Objectives: To understand how carers of dementia sufferers gain access to community support and to determine potential barriers for carers.
Design: Qualitative study using semi-structured interviews of carers after an Aged Care Assessment Team intervention.
Setting: Australian metropolitan Aged Care Assessment Team.
Subjects: 24 live-in carers of dementia sufferers.
Main outcome measures: Carers' subjective experience of sources of stress in their care of the dementia sufferer focusing on interactions with the general practitioner and formal community support agencies.
Results: Most carers suffered high levels of stress, mainly due to behaviour disturbances and care needs of the dementia sufferers. Problems with health care agencies were also reported by a majority of the carers to be contributors to their distress. General practitioners were perceived to have referred dementia sufferers late for community care, despite the carer having experienced difficulties for a considerable time period. Carers also complained that too little information was provided about the diagnosis of dementia, how to deal with problem behaviours and how to access support services before and after the assessment procedure.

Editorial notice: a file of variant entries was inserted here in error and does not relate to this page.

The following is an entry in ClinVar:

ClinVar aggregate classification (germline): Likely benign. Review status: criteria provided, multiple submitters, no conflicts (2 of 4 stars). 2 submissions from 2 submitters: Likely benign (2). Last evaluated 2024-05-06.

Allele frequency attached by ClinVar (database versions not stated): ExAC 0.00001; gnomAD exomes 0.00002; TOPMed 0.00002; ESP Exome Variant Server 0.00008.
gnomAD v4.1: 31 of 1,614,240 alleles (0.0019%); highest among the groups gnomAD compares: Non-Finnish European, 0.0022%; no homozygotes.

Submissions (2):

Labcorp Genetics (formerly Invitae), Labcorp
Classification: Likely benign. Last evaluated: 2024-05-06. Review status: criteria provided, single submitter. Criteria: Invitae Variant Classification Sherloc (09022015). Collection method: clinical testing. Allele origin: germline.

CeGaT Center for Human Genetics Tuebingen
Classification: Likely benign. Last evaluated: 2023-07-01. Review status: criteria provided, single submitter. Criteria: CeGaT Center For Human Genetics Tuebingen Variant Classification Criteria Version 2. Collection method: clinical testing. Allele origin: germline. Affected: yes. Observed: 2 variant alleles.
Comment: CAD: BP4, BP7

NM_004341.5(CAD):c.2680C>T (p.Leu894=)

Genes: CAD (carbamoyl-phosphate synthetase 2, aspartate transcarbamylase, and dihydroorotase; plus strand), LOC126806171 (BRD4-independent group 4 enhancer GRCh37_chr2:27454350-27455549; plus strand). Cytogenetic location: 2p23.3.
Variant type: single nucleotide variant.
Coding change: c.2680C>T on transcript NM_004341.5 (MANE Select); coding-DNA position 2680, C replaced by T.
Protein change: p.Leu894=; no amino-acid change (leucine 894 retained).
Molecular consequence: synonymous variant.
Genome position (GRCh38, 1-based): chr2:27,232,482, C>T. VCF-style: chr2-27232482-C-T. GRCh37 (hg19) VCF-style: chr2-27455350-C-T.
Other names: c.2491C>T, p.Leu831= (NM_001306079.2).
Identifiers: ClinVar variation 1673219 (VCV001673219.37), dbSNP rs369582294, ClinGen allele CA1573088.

Conclusions: Problems with the interaction between the carer and the general practitioner appear to be important in delaying access to appropriate support and information. Earlier recognition of carers' problems, the provision of better education and earlier access to support services may lessen the degree of stress experienced by carers. Copyright © 2000 John Wiley & Sons, Ltd.